College of Education > News and Publications > 2015: 04-06 news > Graduate student applies personal, academic experiences to project

Graduate student applies personal, academic experiences to project

Educational leadership and educational theory and policy graduate students spends his spare time educating females in Peru.

UNIVERSITY PARK, Pa. — What started as a favor for a friend quickly turned into Joseph Levitan’s passion: the Sacred Valley Project.

Joe Levitan in Peru 1
Joe Levitan, educational theory and policy doctoral student, stands with a Peruvian national overlooking the city.
Growing up in Baltimore City, Maryland, Levitan always had an interest in academics and involvement in learning outside the classroom. He was able to combine his interest in education, activism and development in the Sacred Valley Project. “The idea came from one of the students who was the first member of the project,” said Levitan. “She really wanted to go to school so she asked her godfather who is a friend of mine and he asked me to help out, so we started this small project.”

The Sacred Valley Project, founded in 2009, began in Peru in a small village where education, especially for girls, was difficult to attain because of economic and safety issues. Levitan and his colleagues began working on a way to change that. They created a comprehensive, culturally responsive educational approach, which included on-site living, to cater to the developmental challenges facing each student.

The program focuses on the needs of each individual student, whether that is addressing language barriers, creating access to the school system or supporting student learning. The Sacred Valley Project was designed to help students mentally, emotionally and physically in order to provide young women the opportunity to grow into powerful leaders in their communities, better their academic success and engage them in a stimulating educational environment.

The project works to bring students up to the same academic level as their peers as well as providing other non-academic opportunities to learn so that students can define success for themselves and reach their goals.

“I’m not saying it’s 100 percent,” said Levitan. “There are still students who are struggling in certain areas, but we’re really seeing that this kind of engaged, culturally responsive curriculum with caring adults really makes a big difference.”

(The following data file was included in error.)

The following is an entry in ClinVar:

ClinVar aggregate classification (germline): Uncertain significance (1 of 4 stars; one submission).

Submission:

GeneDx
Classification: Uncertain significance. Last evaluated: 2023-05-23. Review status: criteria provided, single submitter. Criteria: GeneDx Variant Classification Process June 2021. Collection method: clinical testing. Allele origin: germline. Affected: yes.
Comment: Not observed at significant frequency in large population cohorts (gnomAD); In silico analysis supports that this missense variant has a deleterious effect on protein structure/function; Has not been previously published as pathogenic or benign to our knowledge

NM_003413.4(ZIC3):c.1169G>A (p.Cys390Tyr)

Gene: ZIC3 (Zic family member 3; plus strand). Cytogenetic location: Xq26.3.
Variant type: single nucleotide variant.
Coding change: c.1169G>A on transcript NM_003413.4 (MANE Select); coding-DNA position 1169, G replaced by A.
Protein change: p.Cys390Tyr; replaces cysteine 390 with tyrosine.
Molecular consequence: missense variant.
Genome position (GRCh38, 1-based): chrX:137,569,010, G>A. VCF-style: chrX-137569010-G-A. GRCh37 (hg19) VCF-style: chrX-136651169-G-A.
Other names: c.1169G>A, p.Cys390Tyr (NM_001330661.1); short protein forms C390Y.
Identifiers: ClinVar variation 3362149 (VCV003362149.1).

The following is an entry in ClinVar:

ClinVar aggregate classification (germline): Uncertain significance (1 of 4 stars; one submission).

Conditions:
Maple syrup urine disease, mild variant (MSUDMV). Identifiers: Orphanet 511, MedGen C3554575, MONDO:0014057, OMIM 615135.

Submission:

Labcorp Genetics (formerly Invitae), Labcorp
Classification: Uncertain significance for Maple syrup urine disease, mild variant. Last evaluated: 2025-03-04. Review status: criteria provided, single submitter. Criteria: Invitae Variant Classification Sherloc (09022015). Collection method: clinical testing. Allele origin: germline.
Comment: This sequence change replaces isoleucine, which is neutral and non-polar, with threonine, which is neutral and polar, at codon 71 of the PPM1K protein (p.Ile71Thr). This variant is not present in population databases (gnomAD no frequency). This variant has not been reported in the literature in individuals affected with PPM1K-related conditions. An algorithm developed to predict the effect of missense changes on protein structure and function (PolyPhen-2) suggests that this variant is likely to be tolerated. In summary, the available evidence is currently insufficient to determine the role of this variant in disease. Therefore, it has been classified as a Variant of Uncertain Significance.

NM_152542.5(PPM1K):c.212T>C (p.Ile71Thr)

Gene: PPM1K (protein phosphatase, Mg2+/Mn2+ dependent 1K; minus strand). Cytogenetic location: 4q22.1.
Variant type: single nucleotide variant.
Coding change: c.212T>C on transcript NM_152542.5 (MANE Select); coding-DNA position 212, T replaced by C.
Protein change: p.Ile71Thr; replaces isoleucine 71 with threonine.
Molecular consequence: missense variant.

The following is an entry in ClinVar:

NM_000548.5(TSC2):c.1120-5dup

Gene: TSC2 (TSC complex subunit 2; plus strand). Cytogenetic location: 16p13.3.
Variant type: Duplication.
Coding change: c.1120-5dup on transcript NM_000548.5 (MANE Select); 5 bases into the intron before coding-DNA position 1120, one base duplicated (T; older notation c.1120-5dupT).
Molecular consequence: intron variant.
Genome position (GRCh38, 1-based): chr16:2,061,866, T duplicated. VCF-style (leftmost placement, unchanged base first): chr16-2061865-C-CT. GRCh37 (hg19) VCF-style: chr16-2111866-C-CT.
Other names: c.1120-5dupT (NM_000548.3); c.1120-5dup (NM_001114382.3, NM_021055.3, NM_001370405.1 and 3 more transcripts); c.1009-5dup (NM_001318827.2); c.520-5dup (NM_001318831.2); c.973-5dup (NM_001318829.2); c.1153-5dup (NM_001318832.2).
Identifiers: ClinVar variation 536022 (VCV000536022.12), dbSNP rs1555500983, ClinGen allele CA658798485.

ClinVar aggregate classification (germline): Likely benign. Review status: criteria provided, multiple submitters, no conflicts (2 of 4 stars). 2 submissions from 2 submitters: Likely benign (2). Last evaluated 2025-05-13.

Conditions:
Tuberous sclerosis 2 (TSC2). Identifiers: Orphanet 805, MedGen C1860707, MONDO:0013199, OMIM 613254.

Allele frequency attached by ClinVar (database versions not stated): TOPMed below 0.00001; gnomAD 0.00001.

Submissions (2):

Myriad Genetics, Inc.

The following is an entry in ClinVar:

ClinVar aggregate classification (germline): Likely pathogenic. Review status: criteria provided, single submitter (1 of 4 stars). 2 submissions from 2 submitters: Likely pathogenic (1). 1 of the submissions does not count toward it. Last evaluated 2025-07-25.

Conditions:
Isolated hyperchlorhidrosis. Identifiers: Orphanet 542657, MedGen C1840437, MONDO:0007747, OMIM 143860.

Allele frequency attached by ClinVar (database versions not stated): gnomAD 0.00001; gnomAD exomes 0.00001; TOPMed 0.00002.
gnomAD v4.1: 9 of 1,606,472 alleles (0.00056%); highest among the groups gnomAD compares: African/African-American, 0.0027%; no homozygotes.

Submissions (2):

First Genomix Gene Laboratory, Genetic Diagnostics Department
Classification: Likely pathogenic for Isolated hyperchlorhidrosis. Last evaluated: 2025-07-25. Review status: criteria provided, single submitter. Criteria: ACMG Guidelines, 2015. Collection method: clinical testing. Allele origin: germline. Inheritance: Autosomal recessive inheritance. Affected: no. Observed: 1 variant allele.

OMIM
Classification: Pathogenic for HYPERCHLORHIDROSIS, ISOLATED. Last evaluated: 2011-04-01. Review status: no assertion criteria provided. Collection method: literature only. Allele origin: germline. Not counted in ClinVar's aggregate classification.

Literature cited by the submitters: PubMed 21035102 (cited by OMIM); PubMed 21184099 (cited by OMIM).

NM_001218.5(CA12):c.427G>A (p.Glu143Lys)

When Levitan was accepted to Columbia University Teacher’s College, he began studying international development, education, social justice and peace education. After completing his master’s degree, he taught for a year in Baltimore City, all while working on the Sacred Valley Project.

After the year he spent teaching with Baltimore City School District, the Sacred Valley Project received a grant to complete the building of the dormitory, which led him to spending a year in Peru to develop the project.

Joe Levitan in Peru 2
Levitan joins two Sacred Valley Project students for a walk through a Peruvian village.
“I have a very activist or impact mission for community-grounded change,” said Levitan. “Growing up in Baltimore City, experiencing what I experienced, seeing what I saw, feeling what I felt, there’s a mission for me to actually do something so I didn’t want to just study.”

While working in Peru, Levitan also began applying to doctoral programs, which is how he found Penn State. According to Levitan, “Penn State came up because they have a comparative international education dual degree title and an educational leadership and educational theory and policy Ph.D. And, I thought that the combination of all of these things matched my background.”

Now, Levitan is exploring research comparing parents’ aspirations for their children to the aspirations of teachers and principals for their students in order to better understand the role of culture and background in a student’s education. He is working with professors John E. Roberts, Davin Carr-Chellman, Gerry LeTendre and Deb Schussler looking to understand how different identities and cultural backgrounds in the classroom influences learning for children and communities.

His next project will examine larger-picture issues and implications from his experience in working with the Sacred Valley Project and these rural communities. “It’s a very student voice-oriented look at what learning means to indigenous girls and what it means for them to be in school,’’ Levitan said.

“And hopefully tying that to larger issues of educational leadership in terms of democratic learning, how to work with students instead of working for students or working on students, and how to create the structures in which the content can be collaboratively produced with the students.”

By Katie Kavanaugh (May 2015)